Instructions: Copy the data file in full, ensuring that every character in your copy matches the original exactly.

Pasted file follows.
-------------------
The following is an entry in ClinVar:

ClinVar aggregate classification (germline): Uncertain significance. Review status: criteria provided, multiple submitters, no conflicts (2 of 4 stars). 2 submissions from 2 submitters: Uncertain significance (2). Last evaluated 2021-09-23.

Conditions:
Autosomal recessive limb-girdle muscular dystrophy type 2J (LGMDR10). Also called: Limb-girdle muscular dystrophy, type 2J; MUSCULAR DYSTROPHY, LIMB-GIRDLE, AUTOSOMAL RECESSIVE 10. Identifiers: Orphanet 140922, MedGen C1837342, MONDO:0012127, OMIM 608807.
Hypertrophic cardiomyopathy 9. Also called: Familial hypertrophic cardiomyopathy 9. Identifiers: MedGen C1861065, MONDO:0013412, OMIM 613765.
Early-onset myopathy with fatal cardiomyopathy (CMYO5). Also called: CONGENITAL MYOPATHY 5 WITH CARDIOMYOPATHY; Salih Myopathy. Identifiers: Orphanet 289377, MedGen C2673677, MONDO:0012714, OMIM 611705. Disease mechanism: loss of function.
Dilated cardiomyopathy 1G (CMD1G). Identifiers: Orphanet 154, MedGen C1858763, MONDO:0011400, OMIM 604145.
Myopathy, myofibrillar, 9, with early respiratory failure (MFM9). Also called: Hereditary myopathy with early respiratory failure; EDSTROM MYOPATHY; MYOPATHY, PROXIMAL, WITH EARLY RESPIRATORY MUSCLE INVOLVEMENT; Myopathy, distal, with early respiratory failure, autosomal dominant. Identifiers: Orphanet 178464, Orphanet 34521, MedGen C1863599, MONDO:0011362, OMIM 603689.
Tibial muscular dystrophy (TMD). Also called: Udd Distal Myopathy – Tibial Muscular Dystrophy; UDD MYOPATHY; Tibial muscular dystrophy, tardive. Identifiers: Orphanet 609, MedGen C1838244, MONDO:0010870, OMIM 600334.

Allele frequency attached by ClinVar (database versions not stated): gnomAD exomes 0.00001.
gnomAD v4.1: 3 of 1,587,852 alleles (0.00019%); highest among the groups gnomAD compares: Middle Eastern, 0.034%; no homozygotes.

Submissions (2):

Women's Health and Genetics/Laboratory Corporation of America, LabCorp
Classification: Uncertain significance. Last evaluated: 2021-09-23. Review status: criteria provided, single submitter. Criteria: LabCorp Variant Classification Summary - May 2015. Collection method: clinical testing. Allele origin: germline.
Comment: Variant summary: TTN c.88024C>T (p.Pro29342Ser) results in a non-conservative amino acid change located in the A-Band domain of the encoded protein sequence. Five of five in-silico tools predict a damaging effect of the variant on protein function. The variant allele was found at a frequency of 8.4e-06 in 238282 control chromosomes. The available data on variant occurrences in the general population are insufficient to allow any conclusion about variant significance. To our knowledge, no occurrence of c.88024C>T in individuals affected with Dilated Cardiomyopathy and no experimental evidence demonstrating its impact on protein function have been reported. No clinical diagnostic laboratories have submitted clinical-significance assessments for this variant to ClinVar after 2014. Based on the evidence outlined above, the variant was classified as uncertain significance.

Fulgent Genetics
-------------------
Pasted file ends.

The following is an entry in ClinVar:

ClinVar aggregate classification (germline): Uncertain significance. Review status: criteria provided, multiple submitters, no conflicts (2 of 4 stars). 2 submissions from 2 submitters: Uncertain significance (2). Last evaluated 2021-09-23.

Conditions:
Autosomal recessive limb-girdle muscular dystrophy type 2J (LGMDR10). Also called: Limb-girdle muscular dystrophy, type 2J; MUSCULAR DYSTROPHY, LIMB-GIRDLE, AUTOSOMAL RECESSIVE 10. Identifiers: Orphanet 140922, MedGen C1837342, MONDO:0012127, OMIM 608807.
Hypertrophic cardiomyopathy 9. Also called: Familial hypertrophic cardiomyopathy 9. Identifiers: MedGen C1861065, MONDO:0013412, OMIM 613765.
Early-onset myopathy with fatal cardiomyopathy (CMYO5). Also called: CONGENITAL MYOPATHY 5 WITH CARDIOMYOPATHY; Salih Myopathy. Identifiers: Orphanet 289377, MedGen C2673677, MONDO:0012714, OMIM 611705. Disease mechanism: loss of function.
Dilated cardiomyopathy 1G (CMD1G). Identifiers: Orphanet 154, MedGen C1858763, MONDO:0011400, OMIM 604145.
Myopathy, myofibrillar, 9, with early respiratory failure (MFM9). Also called: Hereditary myopathy with early respiratory failure; EDSTROM MYOPATHY; MYOPATHY, PROXIMAL, WITH EARLY RESPIRATORY MUSCLE INVOLVEMENT; Myopathy, distal, with early respiratory failure, autosomal dominant. Identifiers: Orphanet 178464, Orphanet 34521, MedGen C1863599, MONDO:0011362, OMIM 603689.
Tibial muscular dystrophy (TMD). Also called: Udd Distal Myopathy – Tibial Muscular Dystrophy; UDD MYOPATHY; Tibial muscular dystrophy, tardive. Identifiers: Orphanet 609, MedGen C1838244, MONDO:0010870, OMIM 600334.

Allele frequency attached by ClinVar (database versions not stated): gnomAD exomes 0.00001.
gnomAD v4.1: 3 of 1,587,852 alleles (0.00019%); highest among the groups gnomAD compares: Middle Eastern, 0.034%; no homozygotes.

Submissions (2):

Women's Health and Genetics/Laboratory Corporation of America, LabCorp
Classification: Uncertain significance. Last evaluated: 2021-09-23. Review status: criteria provided, single submitter. Criteria: LabCorp Variant Classification Summary - May 2015. Collection method: clinical testing. Allele origin: germline.
Comment: Variant summary: TTN c.88024C>T (p.Pro29342Ser) results in a non-conservative amino acid change located in the A-Band domain of the encoded protein sequence. Five of five in-silico tools predict a damaging effect of the variant on protein function. The variant allele was found at a frequency of 8.4e-06 in 238282 control chromosomes. The available data on variant occurrences in the general population are insufficient to allow any conclusion about variant significance. To our knowledge, no occurrence of c.88024C>T in individuals affected with Dilated Cardiomyopathy and no experimental evidence demonstrating its impact on protein function have been reported. No clinical diagnostic laboratories have submitted clinical-significance assessments for this variant to ClinVar after 2014. Based on the evidence outlined above, the variant was classified as uncertain significance.

Fulgent Genetics